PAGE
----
Kuan-Te Li, Teresa Fitzpatrick, Wilhelm Gruissem, Hervé Vanderschuren:
Biofortification of Cassava and Rice


1ETH Zurich, Institute of Plant, Animal and Agroecosystem Science, Switzerland
2University of Geneva, Department of Botany and Plant Biology, Switzerland

The starchy roots of cassava (Manihot esculenta Crantz) and the grain of rice (Oryza sativa) are a vital source of carbohydrate for more than half of the human population in the world, especially in tropical and sub-tropical regions. However, consumption of cassava or rice does not provide all the required elements for human health due to low protein content, poor levels of several EAAs (essential amino acids), micronutrients and vitamins. It provokes major nutritional deficiencies in populations having a diet mostly relying on cassava or rice consumption.

In order to raise the protein and EAAs content in cassava, both push (metabolic pathways alteration) and pull (sink strength alteration) strategies are being assessed. Strategies 1) Manipulation of a nitrogen assimilation related transcription factor; and 2) Modulation of the aspartate family metabolic pathway; refer to the ``push'' concept while the strategies 3) Over-expression of heterologous storage proteins; and 4) Investigation of cassava storage proteins; represent an evaluation of the ``pull'' approach. Transgenic cassava lines for each approach have been produced to determine the most suitable strategy to elevate protein and EAAs contents in cassava roots.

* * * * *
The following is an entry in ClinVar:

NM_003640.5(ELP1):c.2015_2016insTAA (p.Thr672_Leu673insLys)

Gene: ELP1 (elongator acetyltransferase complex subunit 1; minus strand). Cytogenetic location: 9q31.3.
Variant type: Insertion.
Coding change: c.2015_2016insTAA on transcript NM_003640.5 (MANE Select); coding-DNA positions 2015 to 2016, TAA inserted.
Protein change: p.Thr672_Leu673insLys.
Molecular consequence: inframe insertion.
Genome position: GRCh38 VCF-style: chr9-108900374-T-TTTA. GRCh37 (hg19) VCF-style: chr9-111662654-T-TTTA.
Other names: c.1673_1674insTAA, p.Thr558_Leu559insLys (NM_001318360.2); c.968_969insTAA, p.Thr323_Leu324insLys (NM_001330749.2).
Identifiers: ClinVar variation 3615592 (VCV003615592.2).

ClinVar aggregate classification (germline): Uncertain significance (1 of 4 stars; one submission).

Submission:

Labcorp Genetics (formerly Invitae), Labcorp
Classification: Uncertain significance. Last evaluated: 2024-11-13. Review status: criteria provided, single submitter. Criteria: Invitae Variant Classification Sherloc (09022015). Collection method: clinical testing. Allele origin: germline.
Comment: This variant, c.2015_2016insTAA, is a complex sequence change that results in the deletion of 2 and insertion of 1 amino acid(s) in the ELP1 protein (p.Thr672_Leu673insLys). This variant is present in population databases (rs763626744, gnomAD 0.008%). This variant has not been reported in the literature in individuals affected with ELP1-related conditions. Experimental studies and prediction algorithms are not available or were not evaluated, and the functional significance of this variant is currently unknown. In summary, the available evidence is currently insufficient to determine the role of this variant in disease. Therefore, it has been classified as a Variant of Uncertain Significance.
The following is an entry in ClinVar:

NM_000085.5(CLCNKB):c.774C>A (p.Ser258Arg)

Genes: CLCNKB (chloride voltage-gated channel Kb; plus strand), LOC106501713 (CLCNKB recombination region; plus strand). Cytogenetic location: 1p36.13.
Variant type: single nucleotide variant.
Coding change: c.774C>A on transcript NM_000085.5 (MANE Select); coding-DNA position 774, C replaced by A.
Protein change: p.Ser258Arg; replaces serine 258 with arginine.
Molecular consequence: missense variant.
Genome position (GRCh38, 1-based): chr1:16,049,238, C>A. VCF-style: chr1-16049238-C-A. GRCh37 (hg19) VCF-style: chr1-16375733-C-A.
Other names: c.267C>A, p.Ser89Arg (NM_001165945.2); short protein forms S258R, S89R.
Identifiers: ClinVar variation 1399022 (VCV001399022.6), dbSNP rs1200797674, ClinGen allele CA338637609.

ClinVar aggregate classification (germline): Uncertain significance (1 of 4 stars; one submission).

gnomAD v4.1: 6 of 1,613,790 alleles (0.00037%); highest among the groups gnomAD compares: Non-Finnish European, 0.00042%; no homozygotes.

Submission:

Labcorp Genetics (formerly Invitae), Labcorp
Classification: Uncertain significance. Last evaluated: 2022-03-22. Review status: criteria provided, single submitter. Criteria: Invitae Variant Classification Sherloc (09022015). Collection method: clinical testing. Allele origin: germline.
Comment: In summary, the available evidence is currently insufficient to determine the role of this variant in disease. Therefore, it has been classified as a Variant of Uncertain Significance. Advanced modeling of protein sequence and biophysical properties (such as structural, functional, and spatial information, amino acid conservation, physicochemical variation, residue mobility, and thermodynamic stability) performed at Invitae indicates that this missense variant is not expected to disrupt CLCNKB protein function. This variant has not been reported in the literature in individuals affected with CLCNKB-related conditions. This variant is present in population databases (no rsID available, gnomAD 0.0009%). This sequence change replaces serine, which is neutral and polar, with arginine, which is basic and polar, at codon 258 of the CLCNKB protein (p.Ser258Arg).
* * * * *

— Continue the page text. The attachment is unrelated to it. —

Another important limitation in cassava roots is the low level of vitamins; in particular the vitamin B complex that is partially lost after processing. The metabolic pathways for the de novo biosynthesis of vitamins B1 and B6 have been recently characterised in Arabidopsis with the identification of key enzymes for vitamin B1 (THIC) and vitamin B6 (PDX1 and PDX2) synthesis. In order to improve the vitamin B content in cassava roots, transgenic cassava over-expressing the aforementioned enzymes have been produced. Elevation of vitamin B1 and B6 contents will be attempted for the whole cassava plant and for the cassava roots. In order to evaluate the possibility to raise vitamin B levels in seed crop, transgenic rice over"=expressing vitamin B1 and B6 related enzymes in the complete plant and in the rice endosperm have also been generated.

The above-presented strategies are currently evaluated through protein, EAAs and vitamins B quantification in the transgenic lines. The most promising strategies could be combined to produce biofortified cassava and rice cultivars.

Keywords: Cassava, rice, vitamin B1, vitamin B6, biofortification, protein


Contact Address: Kuan-Te Li, ETH Zurich, Institute of Plant, Animal and Agroecosystem ScienceUniversitätstrasse 2, 8092 Zürich, Switzerland, e-mail: kli@ethz.ch
Andreas Deininger, October 2010